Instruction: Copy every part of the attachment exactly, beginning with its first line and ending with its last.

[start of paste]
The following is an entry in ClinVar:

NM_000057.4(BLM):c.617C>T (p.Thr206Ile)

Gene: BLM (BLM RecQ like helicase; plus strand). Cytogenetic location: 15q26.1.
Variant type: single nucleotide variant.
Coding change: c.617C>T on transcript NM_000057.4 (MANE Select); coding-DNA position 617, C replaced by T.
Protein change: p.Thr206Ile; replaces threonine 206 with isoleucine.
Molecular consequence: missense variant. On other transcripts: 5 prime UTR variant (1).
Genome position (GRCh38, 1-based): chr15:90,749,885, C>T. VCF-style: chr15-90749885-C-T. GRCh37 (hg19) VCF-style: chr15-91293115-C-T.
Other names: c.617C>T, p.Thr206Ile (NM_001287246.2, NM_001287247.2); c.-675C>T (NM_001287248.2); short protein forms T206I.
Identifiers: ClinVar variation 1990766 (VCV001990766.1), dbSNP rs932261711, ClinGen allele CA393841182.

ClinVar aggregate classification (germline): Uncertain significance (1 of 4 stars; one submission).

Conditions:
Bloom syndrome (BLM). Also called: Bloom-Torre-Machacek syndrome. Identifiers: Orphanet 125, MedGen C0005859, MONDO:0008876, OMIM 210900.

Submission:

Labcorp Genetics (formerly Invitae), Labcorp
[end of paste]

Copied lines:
The following is an entry in ClinVar:

NM_000057.4(BLM):c.617C>T (p.Thr206Ile)

Gene: BLM (BLM RecQ like helicase; plus strand). Cytogenetic location: 15q26.1.
Variant type: single nucleotide variant.
Coding change: c.617C>T on transcript NM_000057.4 (MANE Select); coding-DNA position 617, C replaced by T.
Protein change: p.Thr206Ile; replaces threonine 206 with isoleucine.
Molecular consequence: missense variant. On other transcripts: 5 prime UTR variant (1).
Genome position (GRCh38, 1-based): chr15:90,749,885, C>T. VCF-style: chr15-90749885-C-T. GRCh37 (hg19) VCF-style: chr15-91293115-C-T.
Other names: c.617C>T, p.Thr206Ile (NM_001287246.2, NM_001287247.2); c.-675C>T (NM_001287248.2); short protein forms T206I.
Identifiers: ClinVar variation 1990766 (VCV001990766.1), dbSNP rs932261711, ClinGen allele CA393841182.

ClinVar aggregate classification (germline): Uncertain significance (1 of 4 stars; one submission).

Conditions:
Bloom syndrome (BLM). Also called: Bloom-Torre-Machacek syndrome. Identifiers: Orphanet 125, MedGen C0005859, MONDO:0008876, OMIM 210900.

Submission:

Labcorp Genetics (formerly Invitae), Labcorp